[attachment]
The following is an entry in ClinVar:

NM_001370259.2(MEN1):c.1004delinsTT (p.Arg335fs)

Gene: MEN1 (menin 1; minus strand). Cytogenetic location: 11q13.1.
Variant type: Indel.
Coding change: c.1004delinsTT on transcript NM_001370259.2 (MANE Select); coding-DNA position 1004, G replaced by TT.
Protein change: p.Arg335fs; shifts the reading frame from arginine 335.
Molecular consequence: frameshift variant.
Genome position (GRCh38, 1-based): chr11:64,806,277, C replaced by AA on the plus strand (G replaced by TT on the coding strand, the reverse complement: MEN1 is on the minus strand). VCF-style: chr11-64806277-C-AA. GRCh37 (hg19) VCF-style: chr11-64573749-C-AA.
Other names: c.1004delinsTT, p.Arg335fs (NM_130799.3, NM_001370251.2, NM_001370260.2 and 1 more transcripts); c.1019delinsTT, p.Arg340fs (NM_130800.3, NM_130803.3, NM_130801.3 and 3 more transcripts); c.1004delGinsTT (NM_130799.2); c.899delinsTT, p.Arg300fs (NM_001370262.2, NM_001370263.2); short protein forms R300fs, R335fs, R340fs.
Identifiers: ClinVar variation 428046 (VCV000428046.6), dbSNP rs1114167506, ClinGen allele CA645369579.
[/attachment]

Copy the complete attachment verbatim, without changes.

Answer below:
The following is an entry in ClinVar:

NM_001370259.2(MEN1):c.1004delinsTT (p.Arg335fs)

Gene: MEN1 (menin 1; minus strand). Cytogenetic location: 11q13.1.
Variant type: Indel.
Coding change: c.1004delinsTT on transcript NM_001370259.2 (MANE Select); coding-DNA position 1004, G replaced by TT.
Protein change: p.Arg335fs; shifts the reading frame from arginine 335.
Molecular consequence: frameshift variant.
Genome position (GRCh38, 1-based): chr11:64,806,277, C replaced by AA on the plus strand (G replaced by TT on the coding strand, the reverse complement: MEN1 is on the minus strand). VCF-style: chr11-64806277-C-AA. GRCh37 (hg19) VCF-style: chr11-64573749-C-AA.
Other names: c.1004delinsTT, p.Arg335fs (NM_130799.3, NM_001370251.2, NM_001370260.2 and 1 more transcripts); c.1019delinsTT, p.Arg340fs (NM_130800.3, NM_130803.3, NM_130801.3 and 3 more transcripts); c.1004delGinsTT (NM_130799.2); c.899delinsTT, p.Arg300fs (NM_001370262.2, NM_001370263.2); short protein forms R300fs, R335fs, R340fs.
Identifiers: ClinVar variation 428046 (VCV000428046.6), dbSNP rs1114167506, ClinGen allele CA645369579.